Latin name: Rosmarinus officinalis

What is Rosemary?
The name rosemary derives from the Latin name rosmarinus, which is thought to mean “dew of the sea.” Rosemary is a woody, perennial herb with fragrant, evergreen, needle-like leaves and flowers variable in color, including white, pink, purple, or blue. Rosemary is native to the Mediterranean region. The fresh and dried leaves have a distinctive bitter, astringent taste and are used frequently as culinary herbs. Since rosemary is attractive and tolerates some degree of drought, it is also used in landscaping, especially in areas with a Mediterranean climate. It is very pest resistant.

What are the health benefits of Rosemary?
Rosemary has been found to be a stimulant, disinfectant, and mild analgesic. It has been used to treat headaches and poor circulation. In addition, rosemary is a circulatory stimulant that has been shown to increase coronary blood flow, and is useful in treatment of blood pressure problems. Externally, it can be used in hair lotions; a few drops of rosemary oil massaged into the scalp, then rinsed with an infusion of nettles, can revitalize the hair. Used in this manner, it can prevent premature baldness.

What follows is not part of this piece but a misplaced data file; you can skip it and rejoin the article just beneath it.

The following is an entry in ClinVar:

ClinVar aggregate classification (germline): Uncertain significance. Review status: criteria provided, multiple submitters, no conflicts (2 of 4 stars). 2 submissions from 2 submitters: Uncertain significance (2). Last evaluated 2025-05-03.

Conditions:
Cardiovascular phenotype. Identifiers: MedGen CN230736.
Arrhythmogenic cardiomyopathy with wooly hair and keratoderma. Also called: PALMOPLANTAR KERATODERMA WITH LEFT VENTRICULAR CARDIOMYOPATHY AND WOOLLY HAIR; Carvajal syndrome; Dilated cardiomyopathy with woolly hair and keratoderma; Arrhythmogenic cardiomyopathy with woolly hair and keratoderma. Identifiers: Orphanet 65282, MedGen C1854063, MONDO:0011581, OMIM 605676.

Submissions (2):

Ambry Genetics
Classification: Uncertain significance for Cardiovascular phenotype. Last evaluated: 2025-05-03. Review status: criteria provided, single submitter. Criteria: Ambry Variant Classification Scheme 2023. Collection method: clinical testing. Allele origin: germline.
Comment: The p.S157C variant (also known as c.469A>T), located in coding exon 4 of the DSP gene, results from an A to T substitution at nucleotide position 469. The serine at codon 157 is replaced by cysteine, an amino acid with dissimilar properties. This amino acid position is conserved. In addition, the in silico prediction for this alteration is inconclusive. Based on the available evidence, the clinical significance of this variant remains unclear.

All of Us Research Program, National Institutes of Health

Are there any precautions for taking Rosemary?
In some cases, rosemary has been shown to cause autoimmune diseases. Rosemary in culinary or therapeutic doses is generally safe, however precaution is necessary for those displaying allergic reaction, or those prone to epileptic seizure. Rosemary essential oil is a powerful convulsant; if applied to the skin, it may cause seizures in otherwise healthy adults or children. Rosemary essential oil is potentially toxic if ingested. Large quantities of rosemary leaves can cause adverse reactions, such as coma, spasm, vomiting, and pulmonary edema that can be fatal. Avoid consuming large quantities of rosemary if pregnant or breastfeeding.

Where can I find Rosemary?

Rosemary can be found in grocery stores and health food stores and online through herb suppliers. Fresh rosemary can sometimes be found at outdoor markets.

To unlock more health secrets from the Natural Health Dictionary, download your copy for Amazon Kindle.

  • Facebook
  • Twitter
  • Google Buzz
  • StumbleUpon
  • email
This entry was posted in Herbs, Natural Health Dictionary.